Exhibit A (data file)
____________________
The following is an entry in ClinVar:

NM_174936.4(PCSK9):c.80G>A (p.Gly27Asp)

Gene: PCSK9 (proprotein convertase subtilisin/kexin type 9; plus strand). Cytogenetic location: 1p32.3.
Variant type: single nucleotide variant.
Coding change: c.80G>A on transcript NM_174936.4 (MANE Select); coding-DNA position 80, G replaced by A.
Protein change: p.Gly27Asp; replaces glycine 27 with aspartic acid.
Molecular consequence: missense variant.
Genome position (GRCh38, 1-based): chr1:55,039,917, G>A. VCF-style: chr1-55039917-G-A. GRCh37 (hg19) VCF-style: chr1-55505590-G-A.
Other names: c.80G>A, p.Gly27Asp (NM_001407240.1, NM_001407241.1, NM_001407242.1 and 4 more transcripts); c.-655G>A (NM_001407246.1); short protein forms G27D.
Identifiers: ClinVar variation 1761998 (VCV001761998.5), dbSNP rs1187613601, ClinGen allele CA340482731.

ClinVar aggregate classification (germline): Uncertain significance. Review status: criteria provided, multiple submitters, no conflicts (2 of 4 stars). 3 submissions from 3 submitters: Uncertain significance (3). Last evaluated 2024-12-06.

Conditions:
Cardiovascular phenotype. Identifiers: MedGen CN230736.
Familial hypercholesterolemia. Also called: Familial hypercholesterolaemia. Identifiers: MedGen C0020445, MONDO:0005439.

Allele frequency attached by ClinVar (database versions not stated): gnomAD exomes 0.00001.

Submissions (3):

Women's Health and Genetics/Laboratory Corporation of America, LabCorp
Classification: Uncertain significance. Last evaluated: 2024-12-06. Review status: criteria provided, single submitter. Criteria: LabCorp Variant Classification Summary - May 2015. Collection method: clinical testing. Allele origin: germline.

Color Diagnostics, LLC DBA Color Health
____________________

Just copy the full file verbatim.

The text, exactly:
The following is an entry in ClinVar:

NM_174936.4(PCSK9):c.80G>A (p.Gly27Asp)

Gene: PCSK9 (proprotein convertase subtilisin/kexin type 9; plus strand). Cytogenetic location: 1p32.3.
Variant type: single nucleotide variant.
Coding change: c.80G>A on transcript NM_174936.4 (MANE Select); coding-DNA position 80, G replaced by A.
Protein change: p.Gly27Asp; replaces glycine 27 with aspartic acid.
Molecular consequence: missense variant.
Genome position (GRCh38, 1-based): chr1:55,039,917, G>A. VCF-style: chr1-55039917-G-A. GRCh37 (hg19) VCF-style: chr1-55505590-G-A.
Other names: c.80G>A, p.Gly27Asp (NM_001407240.1, NM_001407241.1, NM_001407242.1 and 4 more transcripts); c.-655G>A (NM_001407246.1); short protein forms G27D.
Identifiers: ClinVar variation 1761998 (VCV001761998.5), dbSNP rs1187613601, ClinGen allele CA340482731.

ClinVar aggregate classification (germline): Uncertain significance. Review status: criteria provided, multiple submitters, no conflicts (2 of 4 stars). 3 submissions from 3 submitters: Uncertain significance (3). Last evaluated 2024-12-06.

Conditions:
Cardiovascular phenotype. Identifiers: MedGen CN230736.
Familial hypercholesterolemia. Also called: Familial hypercholesterolaemia. Identifiers: MedGen C0020445, MONDO:0005439.

Allele frequency attached by ClinVar (database versions not stated): gnomAD exomes 0.00001.

Submissions (3):

Women's Health and Genetics/Laboratory Corporation of America, LabCorp
Classification: Uncertain significance. Last evaluated: 2024-12-06. Review status: criteria provided, single submitter. Criteria: LabCorp Variant Classification Summary - May 2015. Collection method: clinical testing. Allele origin: germline.

Color Diagnostics, LLC DBA Color Health